Wednesday, January 29, 2014

The Battle for Bristol Bay: VoteVets joins activists to protect the people, the Vets and the environment from the Kochs and their friends



VoteVets - my favorite Veterans organization -heeds the Call-Up and is mobilized...

Joining environmentalists, fishermen and women and just plain folks in Alaska, to stop the destruction of pristine land and waters by multi-national mining interests (and the Koch Brothers, of course!) attempting to "Open Pit" mine at Bristol Bay...




The Pebble Mine Project  is a planned copper-gold-molybdenum porphyry mining project in the advanced exploration stage slated for state owned lands in SW Alaska. The plan is for cutting and gouging out the pristine land in a 20 sq mi area at the headwaters of the Kvichak and Nushagak Rivers, two of the eight major rivers that feed Bristol Bay - a plan that will destroy Bristol Bay and poison the surrounding lands...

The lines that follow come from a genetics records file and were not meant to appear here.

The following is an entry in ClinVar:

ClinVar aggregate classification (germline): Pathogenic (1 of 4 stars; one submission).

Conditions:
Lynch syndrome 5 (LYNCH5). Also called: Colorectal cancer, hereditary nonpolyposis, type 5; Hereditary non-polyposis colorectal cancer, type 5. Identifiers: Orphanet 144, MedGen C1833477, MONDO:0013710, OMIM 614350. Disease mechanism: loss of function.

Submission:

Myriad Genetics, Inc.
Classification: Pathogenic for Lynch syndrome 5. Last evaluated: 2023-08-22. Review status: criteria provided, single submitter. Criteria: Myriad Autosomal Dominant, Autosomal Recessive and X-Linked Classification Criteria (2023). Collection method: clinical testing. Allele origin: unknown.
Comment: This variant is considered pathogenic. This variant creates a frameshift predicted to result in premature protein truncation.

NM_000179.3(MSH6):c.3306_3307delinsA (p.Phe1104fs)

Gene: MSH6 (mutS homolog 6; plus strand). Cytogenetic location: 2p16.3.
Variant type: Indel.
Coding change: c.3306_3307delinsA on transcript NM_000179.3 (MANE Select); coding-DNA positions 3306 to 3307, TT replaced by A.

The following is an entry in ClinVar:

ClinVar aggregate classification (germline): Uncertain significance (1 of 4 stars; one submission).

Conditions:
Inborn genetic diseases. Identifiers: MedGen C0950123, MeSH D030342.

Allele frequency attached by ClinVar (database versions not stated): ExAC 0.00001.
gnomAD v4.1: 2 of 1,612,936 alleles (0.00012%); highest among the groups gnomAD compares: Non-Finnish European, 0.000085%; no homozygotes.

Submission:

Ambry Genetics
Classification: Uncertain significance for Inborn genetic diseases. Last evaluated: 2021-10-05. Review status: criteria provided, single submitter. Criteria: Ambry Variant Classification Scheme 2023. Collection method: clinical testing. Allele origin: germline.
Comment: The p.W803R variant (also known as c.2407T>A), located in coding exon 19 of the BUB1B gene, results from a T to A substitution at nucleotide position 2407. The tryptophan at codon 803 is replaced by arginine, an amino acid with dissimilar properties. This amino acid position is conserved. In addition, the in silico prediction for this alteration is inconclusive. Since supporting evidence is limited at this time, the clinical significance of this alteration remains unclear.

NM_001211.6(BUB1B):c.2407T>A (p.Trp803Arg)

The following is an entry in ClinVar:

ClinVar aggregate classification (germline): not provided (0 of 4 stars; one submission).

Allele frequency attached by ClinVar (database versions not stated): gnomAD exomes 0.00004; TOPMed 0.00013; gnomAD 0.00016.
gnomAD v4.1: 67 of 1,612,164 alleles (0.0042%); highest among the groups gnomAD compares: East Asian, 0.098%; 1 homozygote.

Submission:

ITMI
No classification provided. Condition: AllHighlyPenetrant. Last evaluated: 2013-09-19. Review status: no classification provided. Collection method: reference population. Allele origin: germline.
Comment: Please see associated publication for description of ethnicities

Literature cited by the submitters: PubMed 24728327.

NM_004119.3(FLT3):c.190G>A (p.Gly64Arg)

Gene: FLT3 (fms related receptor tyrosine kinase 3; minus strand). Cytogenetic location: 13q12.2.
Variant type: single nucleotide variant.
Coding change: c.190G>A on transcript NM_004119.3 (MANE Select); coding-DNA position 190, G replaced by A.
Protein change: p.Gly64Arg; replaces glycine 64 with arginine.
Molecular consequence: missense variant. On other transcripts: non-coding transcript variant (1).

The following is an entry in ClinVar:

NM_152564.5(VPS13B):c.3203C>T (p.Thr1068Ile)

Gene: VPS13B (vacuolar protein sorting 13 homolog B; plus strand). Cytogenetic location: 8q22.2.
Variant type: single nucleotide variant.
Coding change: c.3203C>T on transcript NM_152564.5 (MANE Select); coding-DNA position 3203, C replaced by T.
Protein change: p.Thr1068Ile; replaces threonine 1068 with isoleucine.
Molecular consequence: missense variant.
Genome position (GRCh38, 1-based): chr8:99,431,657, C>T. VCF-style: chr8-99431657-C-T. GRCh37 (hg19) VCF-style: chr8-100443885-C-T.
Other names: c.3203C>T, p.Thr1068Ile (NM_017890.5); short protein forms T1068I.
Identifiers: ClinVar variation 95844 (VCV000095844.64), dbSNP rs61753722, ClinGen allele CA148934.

Map of proposed mine in relationship to fish populations

From Save Bristol Bay at Trout Unlimited:
"... If built, Pebble would be one of the largest mines in the world. Because of its size, geochemistry and location, Pebble runs a high risk of polluting Bristol Bay, one of the world’s few and most productive wild salmon strongholds that supports a $500 million commercial and sport fishery. For this reason, Trout Unlimited is working with a diverse group of fishermen, guides, lodge owners, Alaska Natives, scientists, chef, restaurant owners, seafood lovers and many others to try to stop the Pebble development and to protect Bristol Bay.